Search This Blog

Monday, July 23, 2007

Is Your Integrity for Sale?

Is Your Integrity for Sale?

One of my favorite movies is Family Man, staring Nicholas Cage (2000). In fact, I think Cage is one of Hollywood’s most versatile and accomplished actors. In Family Man, Cage is supported by Tea Leoni and Don Cheadle, who is apparently Hollywood’s 21st century version of an angel. The story is a sort-of reverse adaptation of the Frank Capra classic, It’s a Wonderful Life. It’s a really great movie and if you haven’t seen it, I urge you to rent a copy.

There are lots of great scenes in the movie, but one of my favorites is when Don Cheadle, portraying a convenience store clerk, intentionally gives a young girl change for a $10 bill, although she actually only gave him a $1 bill. He’s hoping that when she realizes she received too much change she will, for her own good, come back and tell him. But when she continues on out the door, he just shakes his head and muses something about how disappointing it is when someone sells out their integrity so cheaply. While those aren’t his exact words, they capture the essence of the message.

I am the first one to admit that I’ve done some things (maybe more accurately, a lot of things) that I’m not proud of. But it disturbs me greatly to see someone sell out their own integrity so cheaply. What is integrity? Former U.S. Congressman J.C. Watts defined it as doing the right thing even when no one is looking. That is a pretty good definition. You might add that it’s doing the right thing when no one is looking, even when it is difficult. Integrity is indeed doing the right thing, not just the thing that gets you by.

Of course, the power of rationalization, the sin of pride, and just plain old greed often get in the way of integrity. Children are great at "lawyering" their excuses in an effort to get out of being responsible for something their parents are not happy about. But big kids who run companies and nonprofits often seem to be afflicted with the same problem. "Well, the contract doesn’t say exactly that," they rationalize. And, perhaps they can get by with doing what they want to do even though they know it’s not the right thing to do. But how do they sleep at night? Are they really advancing themselves? Is it really good business? Don’t they care about their own reputation? Why would they put such a low price on their own integrity? Will such a reputation benefit them and the organization they represent in the years ahead?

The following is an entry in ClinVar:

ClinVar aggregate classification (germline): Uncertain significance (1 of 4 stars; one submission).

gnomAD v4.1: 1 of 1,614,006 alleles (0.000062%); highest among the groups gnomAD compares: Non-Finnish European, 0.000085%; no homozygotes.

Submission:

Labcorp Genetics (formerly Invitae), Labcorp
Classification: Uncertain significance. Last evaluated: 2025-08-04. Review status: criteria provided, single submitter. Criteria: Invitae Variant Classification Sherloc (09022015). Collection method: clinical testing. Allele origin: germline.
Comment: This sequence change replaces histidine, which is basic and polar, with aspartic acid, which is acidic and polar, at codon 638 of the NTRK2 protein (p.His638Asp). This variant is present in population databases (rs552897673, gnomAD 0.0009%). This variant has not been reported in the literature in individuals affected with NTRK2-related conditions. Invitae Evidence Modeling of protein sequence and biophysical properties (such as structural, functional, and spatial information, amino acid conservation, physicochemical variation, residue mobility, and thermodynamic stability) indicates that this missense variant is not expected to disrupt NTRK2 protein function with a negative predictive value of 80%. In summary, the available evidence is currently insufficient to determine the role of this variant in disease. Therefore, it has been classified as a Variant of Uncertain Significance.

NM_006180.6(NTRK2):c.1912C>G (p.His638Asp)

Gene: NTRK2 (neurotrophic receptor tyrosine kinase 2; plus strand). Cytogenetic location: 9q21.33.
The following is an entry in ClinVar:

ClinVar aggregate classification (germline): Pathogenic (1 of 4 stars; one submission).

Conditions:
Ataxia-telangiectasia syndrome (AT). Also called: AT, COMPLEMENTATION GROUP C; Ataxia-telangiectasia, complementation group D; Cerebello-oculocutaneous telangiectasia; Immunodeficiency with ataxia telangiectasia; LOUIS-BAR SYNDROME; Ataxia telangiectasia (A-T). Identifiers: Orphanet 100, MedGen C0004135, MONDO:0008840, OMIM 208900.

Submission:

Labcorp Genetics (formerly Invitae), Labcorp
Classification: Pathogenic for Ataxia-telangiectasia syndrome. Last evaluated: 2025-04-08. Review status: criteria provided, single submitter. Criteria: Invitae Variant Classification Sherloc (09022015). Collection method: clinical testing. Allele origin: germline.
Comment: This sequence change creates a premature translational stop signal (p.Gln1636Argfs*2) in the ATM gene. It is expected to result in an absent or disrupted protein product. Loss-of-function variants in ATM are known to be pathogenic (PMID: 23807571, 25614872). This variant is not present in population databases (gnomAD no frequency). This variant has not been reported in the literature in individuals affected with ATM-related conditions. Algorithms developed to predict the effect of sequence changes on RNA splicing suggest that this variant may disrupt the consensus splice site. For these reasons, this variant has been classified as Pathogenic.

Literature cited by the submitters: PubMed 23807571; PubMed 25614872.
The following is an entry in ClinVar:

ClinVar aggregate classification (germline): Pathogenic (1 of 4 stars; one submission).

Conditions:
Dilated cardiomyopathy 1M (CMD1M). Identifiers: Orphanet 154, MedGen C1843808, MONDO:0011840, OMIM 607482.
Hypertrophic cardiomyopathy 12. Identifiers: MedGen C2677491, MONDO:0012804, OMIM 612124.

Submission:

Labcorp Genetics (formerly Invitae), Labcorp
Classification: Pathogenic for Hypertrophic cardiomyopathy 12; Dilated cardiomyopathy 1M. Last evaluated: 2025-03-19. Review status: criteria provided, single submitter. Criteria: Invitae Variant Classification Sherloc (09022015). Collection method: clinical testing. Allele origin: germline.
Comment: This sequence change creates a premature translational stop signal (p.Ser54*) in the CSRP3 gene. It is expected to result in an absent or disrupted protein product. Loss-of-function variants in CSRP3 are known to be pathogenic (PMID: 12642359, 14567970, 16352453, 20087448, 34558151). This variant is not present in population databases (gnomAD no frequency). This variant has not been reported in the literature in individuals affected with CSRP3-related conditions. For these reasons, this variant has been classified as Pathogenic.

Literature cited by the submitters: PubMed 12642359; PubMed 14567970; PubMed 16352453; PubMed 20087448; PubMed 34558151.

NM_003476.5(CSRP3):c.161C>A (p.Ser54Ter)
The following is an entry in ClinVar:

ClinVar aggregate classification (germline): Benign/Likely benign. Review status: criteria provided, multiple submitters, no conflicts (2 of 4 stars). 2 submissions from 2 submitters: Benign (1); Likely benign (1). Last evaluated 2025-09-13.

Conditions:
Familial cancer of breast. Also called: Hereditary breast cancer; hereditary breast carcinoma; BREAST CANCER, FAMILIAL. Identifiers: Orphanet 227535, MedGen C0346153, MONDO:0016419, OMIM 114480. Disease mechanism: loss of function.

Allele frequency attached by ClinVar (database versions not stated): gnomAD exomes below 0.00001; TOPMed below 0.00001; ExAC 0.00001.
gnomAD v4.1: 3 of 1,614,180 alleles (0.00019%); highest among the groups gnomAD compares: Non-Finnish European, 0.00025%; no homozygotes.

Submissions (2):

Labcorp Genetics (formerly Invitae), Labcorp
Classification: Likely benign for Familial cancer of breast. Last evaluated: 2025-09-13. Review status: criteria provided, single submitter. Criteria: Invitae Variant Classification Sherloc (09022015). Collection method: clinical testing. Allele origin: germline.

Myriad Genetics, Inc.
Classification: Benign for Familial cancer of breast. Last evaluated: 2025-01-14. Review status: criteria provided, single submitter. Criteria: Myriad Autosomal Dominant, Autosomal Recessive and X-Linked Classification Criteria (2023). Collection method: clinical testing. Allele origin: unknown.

Lincoln was right, "Honesty is the best policy." In the long run, a company, an organization, or an individual will rise or fall in large part based on integrity. When you do the right thing, rather than simply doing the thing that gets you by, you build trust with your acquaintances, your clients, your vendors and everyone you come into contact with. In turn, that trust leads to more business, better employees and greater success. However, when you cut corners, it ALWAYS comes back to haunt you. 

But far more important than doing what is right because it gets you ahead, is doing what’s right because it’s the right thing to do. God wants us to genuinely care about our friends and neighbors and even to put their needs before ours. Ouch! In His Word He tells us not to cheat, steal or tell lies. He doesn’t tell us that obeying these things are the way to Heaven (that’s a free gift), but it does please Him when we do the right thing in every circumstance. As mortal humans it is obviously impossible for you and me to live up to that standard, but we can at least try. And when we do, it makes this a better place for all of us.

No comments:

Post a Comment